As seen in the following charts show the on-time performance for the Pacific and Eastern Areas on a weekly basis for the past few months. The charts prove that it’s not your imagination. The mail has clearly been slowing down since the beginning of July — dramatically.
Eastern This first chart shows the service performance for a composite of all First Class mail (letters and flats, single piece and presorted). The target for this class (the green line) is a score of about 96 percent. Actual performance scores generally fall a couple of points below that, as shown in the gray line for the same period last year.
This year there was a precipitous drop in on-time performance, starting at the beginning of July (week 40 of the fiscal year, which began on Oct. 1, 2019) to about 78 percent. The scores for some individual districts are even lower, like Northern Ohio, with an on-time score of 68 percent. These are obviously extremely poor scores and a clear indication of the extent of the delays.
Here’s the chart for First Class mail in the Pacific Area. It tells the same story: a sharp decline at the beginning of July.
Marketing Mail is generally advertising mail, much of it not especially time sensitive (don’t tell that to the mailers). This is also the class, however, used for a lot of Election Mail, including ballot applications and sometimes also ballots sent to voters. A USPS presentation on Election Mail in 2016 showed that there were about 300,000 pieces of Election Mail; about 43,000 went First Class, while 257,000 went as Marketing Mail.
As Ruth Goldway notes in an op-ed in the August 18th New York Times, “The Postal Service has a history of providing extra care and attention to election-related mail, on the level of first-class mail.” But recently the Postal Service has been telling election officials that Election Mail will be treated as the class it was sent. Marketing Mail can take as long as 15 days. “This is not acceptable,” writes Goldway.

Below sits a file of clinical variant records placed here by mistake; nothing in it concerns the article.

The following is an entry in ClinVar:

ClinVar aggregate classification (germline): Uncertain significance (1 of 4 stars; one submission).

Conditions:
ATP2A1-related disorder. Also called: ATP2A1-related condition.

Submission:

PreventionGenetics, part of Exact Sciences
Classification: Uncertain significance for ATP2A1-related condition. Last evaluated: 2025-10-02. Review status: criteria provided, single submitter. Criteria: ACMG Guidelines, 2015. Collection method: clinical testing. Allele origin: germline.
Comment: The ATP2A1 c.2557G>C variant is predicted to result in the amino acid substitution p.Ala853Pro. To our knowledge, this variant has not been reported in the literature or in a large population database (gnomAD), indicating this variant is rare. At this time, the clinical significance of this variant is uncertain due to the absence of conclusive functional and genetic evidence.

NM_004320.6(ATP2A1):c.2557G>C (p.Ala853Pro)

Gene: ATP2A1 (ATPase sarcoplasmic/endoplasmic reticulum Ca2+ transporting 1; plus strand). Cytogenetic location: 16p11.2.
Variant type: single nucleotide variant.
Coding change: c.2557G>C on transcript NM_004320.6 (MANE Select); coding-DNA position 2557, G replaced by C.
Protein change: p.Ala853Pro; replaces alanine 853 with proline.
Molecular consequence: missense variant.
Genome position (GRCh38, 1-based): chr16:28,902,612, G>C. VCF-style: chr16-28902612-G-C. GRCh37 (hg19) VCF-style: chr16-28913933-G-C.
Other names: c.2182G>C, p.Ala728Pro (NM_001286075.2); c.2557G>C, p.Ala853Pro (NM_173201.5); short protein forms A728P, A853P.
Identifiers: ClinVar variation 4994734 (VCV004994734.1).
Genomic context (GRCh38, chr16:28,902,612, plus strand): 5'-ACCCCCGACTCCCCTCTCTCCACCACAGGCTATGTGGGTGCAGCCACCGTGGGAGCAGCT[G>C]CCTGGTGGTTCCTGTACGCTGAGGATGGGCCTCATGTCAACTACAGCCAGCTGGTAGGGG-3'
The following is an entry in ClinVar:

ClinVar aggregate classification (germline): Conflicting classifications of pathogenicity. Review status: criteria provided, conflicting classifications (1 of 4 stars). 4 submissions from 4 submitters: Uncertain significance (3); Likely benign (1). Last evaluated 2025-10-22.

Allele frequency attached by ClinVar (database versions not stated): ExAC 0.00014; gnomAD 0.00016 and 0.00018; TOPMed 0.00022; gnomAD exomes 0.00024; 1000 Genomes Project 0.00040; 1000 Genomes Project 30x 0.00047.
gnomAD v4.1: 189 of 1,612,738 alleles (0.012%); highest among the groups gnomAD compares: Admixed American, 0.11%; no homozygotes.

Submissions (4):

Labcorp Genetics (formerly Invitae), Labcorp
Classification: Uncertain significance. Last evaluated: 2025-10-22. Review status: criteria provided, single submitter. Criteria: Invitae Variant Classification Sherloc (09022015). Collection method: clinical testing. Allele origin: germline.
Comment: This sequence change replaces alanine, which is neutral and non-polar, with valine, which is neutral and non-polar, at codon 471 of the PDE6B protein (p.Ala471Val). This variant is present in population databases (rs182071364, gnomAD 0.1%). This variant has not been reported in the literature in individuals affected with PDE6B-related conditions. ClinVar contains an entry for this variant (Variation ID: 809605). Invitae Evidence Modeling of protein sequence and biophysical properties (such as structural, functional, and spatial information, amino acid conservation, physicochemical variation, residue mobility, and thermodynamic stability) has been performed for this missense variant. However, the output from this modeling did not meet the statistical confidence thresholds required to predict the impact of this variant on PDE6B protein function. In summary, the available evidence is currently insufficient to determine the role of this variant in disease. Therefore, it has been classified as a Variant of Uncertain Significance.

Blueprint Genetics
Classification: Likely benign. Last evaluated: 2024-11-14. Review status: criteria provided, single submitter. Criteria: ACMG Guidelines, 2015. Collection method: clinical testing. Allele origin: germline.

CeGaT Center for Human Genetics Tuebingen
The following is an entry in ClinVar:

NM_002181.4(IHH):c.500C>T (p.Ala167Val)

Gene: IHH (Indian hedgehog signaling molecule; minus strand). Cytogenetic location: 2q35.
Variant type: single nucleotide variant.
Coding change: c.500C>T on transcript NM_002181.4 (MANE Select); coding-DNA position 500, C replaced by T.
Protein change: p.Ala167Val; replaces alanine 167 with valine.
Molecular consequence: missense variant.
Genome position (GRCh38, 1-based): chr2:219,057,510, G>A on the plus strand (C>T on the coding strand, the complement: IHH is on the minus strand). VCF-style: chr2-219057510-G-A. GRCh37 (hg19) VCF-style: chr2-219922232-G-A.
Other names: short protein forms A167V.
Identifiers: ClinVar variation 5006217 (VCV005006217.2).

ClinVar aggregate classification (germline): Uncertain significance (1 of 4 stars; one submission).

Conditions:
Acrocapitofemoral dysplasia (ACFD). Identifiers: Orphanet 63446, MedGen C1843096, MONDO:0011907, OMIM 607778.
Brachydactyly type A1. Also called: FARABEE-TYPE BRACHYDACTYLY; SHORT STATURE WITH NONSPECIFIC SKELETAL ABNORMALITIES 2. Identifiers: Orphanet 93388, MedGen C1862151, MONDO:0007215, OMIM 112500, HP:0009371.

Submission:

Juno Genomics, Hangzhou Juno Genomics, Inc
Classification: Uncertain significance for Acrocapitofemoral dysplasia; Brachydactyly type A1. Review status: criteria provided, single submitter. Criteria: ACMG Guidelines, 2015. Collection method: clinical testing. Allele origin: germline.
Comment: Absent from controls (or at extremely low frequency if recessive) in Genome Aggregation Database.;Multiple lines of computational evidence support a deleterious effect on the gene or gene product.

This year the volume of Election Mail will soar, perhaps to 600,000 pieces, with about 500,000 pieces sent as Marketing Mail. If this mail were given first class treatment, such that the Postal Service covered the difference in its own processing and delivery costs (about 30 cents per piece), it would cost the agency about $150 million. If the Postal Service can’t afford to do that, Congress should appropriate the money.
In the meantime, we need to know more about the scope and severity of the delays. Congress should immediately ask the Postal Service to provide the weekly performance reports for all areas and districts, and if they’re not forthcoming, journalists should file FOIA requests for them. There’s also something called Customer Service Daily Reporting System (CDSRS), a formal delayed mail-reporting tool that provides information to management on mail and operational exception situations. The system generates reports that could also be helpful in understanding the scope and severity of the delays. Congress should ask for them as well.
—Steve Hutkins, ed.